I’ve known for a long time that Jesus was a revolutionary figure. And, that the historical Jesus was alive during turbulent times in Palestine. And, even before Resa Aslan made the circuit of TV talk shows where he defended his right as a scholar to study a historical figure and then write about them (the issue, in case you missed it, is that Muslim scholar. And, by that, I don’t mean He is a scholar of Muslim topics I mean he is a scholar of Religious topics who happens to adhere to the Islamic faith. Like, I happen to adhere to a flexitarian diet but still blog about vegan and plant-based things. I don’t see what the point is. Man’s got a degree in the sociology of religions and another in writing from the workshop in Iowa (Represent!) which says to me he’s particularly qualified to write about dry historical topics in a way that will be accessible by non-Historians. But, wevs. Have your little freak out, Media.) I probably would have added this book to my reading list. Well, listening list. I’m so very glad I did. I can see why Christians might take offense to this treat of their savior but as someone with complicated feelings towards religion in general and the Christian church in particular I’m really happy that I read this book because I really like this Jesus who tried to stand up to the Romans. This Jesus who took offense to, and then action against, others who were collaborating with the oppressors against the people. I like this Jesus who championed the poor (okay, Biblical Jesus does that, too) went against the occupying force with little more than his Zeal. I loved putting things like Jesus saying, “Give what belongs to Caesar to Caesar and what belongs to God to God,” into a historical context and learning what that might have meant for someone in that time period. (Basically, the land of the Jews wasn’t Rome’s to invade. It belonged to God. So, this statement that I grew up thinking was about souls and being appropriately pious may have actually been a declaration of war.)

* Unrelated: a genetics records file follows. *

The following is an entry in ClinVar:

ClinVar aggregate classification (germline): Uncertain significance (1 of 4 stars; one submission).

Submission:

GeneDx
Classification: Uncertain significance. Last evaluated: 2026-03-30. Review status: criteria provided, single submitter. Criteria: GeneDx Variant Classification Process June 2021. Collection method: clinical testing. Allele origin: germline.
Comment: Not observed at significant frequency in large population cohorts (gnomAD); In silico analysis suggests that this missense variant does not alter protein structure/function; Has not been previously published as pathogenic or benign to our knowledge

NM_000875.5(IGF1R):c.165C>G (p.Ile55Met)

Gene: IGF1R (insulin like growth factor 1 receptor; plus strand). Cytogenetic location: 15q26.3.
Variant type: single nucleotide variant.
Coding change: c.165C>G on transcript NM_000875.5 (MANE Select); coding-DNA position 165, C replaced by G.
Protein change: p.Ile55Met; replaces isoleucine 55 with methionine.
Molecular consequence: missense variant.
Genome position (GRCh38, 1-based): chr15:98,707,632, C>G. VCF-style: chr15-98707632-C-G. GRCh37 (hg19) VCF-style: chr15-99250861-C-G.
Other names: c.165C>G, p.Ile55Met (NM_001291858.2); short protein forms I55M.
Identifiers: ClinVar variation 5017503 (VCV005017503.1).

Oh, and I loved, loved, loved, learning about Roman occupied Palestine and the early Church. Learning about the Zealot party and the war to take back Palestine from the Romans was interesting. Learning about how Saul was instrumental in stoning Stephen, one of the first martyrs for the early church (maybe the first martyr?) which had tremendous consequences for the structure of the early church put Saul/Paul into a context I’ve never before had him in. (Which was really nice and I have to tell you, transformative moment on the road to Damascus or not, I still think he comes off as a jerk in his epistles and while now I know why it doesn’t make me like him any more.)
This was an interesting book and a quick listen (read by Reza Aslan himself!) I’d definitely recommend it if you are interested in a historical perspective on Jesus.
I got this book from the Buffalo Public Library. Library’s are the best!by